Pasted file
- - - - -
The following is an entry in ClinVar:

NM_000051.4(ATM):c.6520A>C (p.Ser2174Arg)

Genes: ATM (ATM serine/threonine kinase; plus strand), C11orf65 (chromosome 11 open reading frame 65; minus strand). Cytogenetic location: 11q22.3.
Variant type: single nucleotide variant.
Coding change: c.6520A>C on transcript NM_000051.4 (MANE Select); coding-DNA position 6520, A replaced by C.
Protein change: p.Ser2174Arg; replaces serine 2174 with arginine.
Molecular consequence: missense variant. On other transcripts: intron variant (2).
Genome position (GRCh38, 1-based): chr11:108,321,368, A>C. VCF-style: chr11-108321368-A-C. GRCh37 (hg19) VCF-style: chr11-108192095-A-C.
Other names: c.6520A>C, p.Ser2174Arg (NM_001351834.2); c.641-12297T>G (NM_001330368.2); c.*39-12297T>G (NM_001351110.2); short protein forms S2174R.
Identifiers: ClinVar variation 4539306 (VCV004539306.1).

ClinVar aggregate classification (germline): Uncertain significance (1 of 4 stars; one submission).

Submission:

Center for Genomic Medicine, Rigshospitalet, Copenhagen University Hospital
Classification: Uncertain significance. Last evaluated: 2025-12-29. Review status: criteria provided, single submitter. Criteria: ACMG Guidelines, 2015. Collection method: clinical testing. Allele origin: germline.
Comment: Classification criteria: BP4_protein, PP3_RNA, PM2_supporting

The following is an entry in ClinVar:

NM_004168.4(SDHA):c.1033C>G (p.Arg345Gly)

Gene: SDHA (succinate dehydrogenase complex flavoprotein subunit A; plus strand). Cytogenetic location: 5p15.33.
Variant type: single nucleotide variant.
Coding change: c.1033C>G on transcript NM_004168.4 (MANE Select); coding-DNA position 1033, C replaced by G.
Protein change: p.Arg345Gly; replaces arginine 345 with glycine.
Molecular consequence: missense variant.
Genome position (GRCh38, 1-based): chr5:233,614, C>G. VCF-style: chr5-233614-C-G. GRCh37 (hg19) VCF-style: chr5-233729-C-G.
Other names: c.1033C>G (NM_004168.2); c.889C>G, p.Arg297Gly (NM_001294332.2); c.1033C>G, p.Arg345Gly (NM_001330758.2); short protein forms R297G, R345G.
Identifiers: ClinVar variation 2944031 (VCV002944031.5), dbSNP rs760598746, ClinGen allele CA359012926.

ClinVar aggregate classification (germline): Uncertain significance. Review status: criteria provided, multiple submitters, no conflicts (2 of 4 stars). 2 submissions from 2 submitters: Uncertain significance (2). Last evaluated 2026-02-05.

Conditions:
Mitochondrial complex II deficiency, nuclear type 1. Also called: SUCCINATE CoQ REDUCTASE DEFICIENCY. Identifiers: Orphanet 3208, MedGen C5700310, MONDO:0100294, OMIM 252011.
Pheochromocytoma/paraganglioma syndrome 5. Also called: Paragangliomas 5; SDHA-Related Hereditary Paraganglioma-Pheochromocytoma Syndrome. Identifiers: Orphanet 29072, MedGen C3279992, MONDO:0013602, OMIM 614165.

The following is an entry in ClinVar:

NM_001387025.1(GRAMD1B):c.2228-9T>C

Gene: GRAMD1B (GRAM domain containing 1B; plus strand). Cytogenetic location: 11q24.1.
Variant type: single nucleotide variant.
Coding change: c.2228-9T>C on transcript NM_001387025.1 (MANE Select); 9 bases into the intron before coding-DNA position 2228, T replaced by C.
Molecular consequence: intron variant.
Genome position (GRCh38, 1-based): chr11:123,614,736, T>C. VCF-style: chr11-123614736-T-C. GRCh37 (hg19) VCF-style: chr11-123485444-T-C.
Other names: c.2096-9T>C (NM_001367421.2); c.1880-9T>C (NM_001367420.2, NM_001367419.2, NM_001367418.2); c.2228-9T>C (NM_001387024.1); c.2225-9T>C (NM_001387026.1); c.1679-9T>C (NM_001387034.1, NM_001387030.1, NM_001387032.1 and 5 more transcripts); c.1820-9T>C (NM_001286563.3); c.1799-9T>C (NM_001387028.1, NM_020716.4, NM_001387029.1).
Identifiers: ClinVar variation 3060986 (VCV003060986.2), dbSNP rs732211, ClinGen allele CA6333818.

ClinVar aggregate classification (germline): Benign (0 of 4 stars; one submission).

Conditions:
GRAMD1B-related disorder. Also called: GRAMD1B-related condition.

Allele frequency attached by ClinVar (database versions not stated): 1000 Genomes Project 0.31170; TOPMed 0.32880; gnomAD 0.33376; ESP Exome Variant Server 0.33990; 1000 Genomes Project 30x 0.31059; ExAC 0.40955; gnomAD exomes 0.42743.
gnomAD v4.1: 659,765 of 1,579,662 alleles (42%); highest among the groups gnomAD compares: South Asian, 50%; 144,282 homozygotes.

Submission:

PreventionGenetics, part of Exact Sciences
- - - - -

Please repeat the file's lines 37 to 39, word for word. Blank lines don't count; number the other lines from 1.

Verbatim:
Other names: c.2096-9T>C (NM_001367421.2); c.1880-9T>C (NM_001367420.2, NM_001367419.2, NM_001367418.2); c.2228-9T>C (NM_001387024.1); c.2225-9T>C (NM_001387026.1); c.1679-9T>C (NM_001387034.1, NM_001387030.1, NM_001387032.1 and 5 more transcripts); c.1820-9T>C (NM_001286563.3); c.1799-9T>C (NM_001387028.1, NM_020716.4, NM_001387029.1).
Identifiers: ClinVar variation 3060986 (VCV003060986.2), dbSNP rs732211, ClinGen allele CA6333818.

ClinVar aggregate classification (germline): Benign (0 of 4 stars; one submission).